Absolutely Late, Lately: Adding up the Moment(s) of Terminal Cancer

Everyone’s got the right to question the respectfulness of someone who’s perpetually late. Or do they?

I recently commented on a blog post with regards to feeling disrespected by people who don’t respect his time because they cannot arrive on time. Ignorance of individual consideration for specific situations never whispered beneath his indignation. My question back to him: perhaps there’s a few reasons that have nothing at all to do with you at all. Some people have limitations and one of those may be effecting someone very close to you either now or in your future: people with metastatic cancer.

Time Stand Still

In several blog posts, I raise points about what changes with a metastatic breast cancer diagnosis. My self inquiry never ends with the conclusions of the posts. I still question the change from (t) time=unknown to t=0 (death=0) due to the incredible number of factors associated with our mortality. The factors are further confused by the many interpersonal relationships in our lives. It’s in those intersections between people one question stands out. It’s a question that no self respecting breast cancer blogger won’t eventually ask themselves publicly.

Probably more self deprecating than self respecting, looking back on my four years here on WordPress reveals a number of mentions of this particular affectation. The most well- meaning of us with metastatic breast cancer finds themselves running behind the clock more than we’d like. I think I may have come up with a couple of reasons, not excuses, as to why we’d get sent to the principal’s office for our tardiness.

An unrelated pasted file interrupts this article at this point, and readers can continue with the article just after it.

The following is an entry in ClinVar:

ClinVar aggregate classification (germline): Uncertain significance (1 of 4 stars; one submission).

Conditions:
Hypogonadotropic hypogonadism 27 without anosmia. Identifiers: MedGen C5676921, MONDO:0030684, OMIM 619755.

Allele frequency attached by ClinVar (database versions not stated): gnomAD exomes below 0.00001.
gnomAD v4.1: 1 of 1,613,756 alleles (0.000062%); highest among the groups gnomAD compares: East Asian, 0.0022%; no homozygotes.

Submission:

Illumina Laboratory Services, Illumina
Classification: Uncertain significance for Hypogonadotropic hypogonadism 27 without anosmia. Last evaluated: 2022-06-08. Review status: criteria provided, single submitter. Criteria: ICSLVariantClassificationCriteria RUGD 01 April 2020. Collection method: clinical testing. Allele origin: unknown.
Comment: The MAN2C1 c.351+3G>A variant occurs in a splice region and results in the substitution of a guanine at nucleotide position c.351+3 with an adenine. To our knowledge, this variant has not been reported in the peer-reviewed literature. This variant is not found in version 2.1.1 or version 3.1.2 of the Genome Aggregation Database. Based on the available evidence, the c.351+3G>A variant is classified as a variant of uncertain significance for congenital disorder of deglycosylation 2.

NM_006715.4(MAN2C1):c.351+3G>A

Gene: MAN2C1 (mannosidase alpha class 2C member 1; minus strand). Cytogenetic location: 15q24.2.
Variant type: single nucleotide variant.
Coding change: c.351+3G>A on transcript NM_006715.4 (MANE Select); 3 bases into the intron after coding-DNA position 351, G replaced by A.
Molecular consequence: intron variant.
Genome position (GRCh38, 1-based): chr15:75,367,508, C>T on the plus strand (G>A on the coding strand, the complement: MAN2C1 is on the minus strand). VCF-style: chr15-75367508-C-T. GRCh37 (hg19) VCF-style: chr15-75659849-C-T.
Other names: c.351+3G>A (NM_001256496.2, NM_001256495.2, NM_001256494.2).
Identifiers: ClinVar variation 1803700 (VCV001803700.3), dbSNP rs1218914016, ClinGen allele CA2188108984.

1.”It takes all the running you can do, to keep in the same place. If you want to get somewhere else, you must run at least twice as fast as that!” (Lewis Carroll, Alices Adventures in Wonderland)

Most people enjoy the freedom to make plans. Normally everyone lives without having to think much about plans they make day to day, week to week, month to month, and year to year. With terminal cancer, one lives on less than 24 hour notice. If you have a diagnosis of MBC or another metastasized cancer, you’ve probably had plans for the the day, and for which you have had to send the dreaded text or make the embarrassing call to say, ” I’m sorry I can’t make it, ” or “I’ll be two hours late.”

Why? There’s no time to catch up with yourself, looking at the current moment wondering how I got here and wanting to drink in all of what’s surrounding me. I can’t quench a thirst that’s infinite yet has an absolute end somewhere in sight. Trying to grab ahold of everything I drop my minutes like rain in a thunderstorm and I cannot get them gathered back up around me into a reasonable explanation. Not a satisfying one to the party receiving my lame cancellation.

  1. Dear, dear! How queer everything is to-Day. And yesterday things went on just as usual.” (Ibid.)

Nothing being the same yet all things being equal, you’ll find out just how strange life can get in a split second. People disappear who you held dear and you’ll have no reason why. People who you never thought would come through in a pinch, do. And over the fullness of time new people will find a place in your life.

For me, many of those people are either ethereal online support friends, people who are older and for whom age has presented the question of death many times, people who have similar prognoses, and those who have also brushed up against death. Aside from my older friends and not knowing the lateness of my online friends, everyone else who has stayed the course with me forgives my lateness.

If the attention you have ran at a deficit prior to a cancer diagnosis, post diagnosis you’re probably in for a special treat. If you also suffer from fatigue, this seems like a dichotomy.

  1. We’ve no time to wash the things between whiles.” (Ibid.)

Theres now the phenomenal time travel that happens while I take entirely too long in the bathroom.

I spend hours on end with good reason in the brightest room in the house: the potty. I am engaged with the toilet straining against constipation, trying to stop it’s devilish alter ego – diarrhea, vomiting from chemo or any number of reasons, or for the more pleasurable bathing to relieve pain and taking time to relax and practice self care. Additionally finding better ways to wear my bizarre post chemo hair or to cover your my of hair; and, doing my makeup and drawing in missing eyebrows can take up hours of my life, however limited my time may be.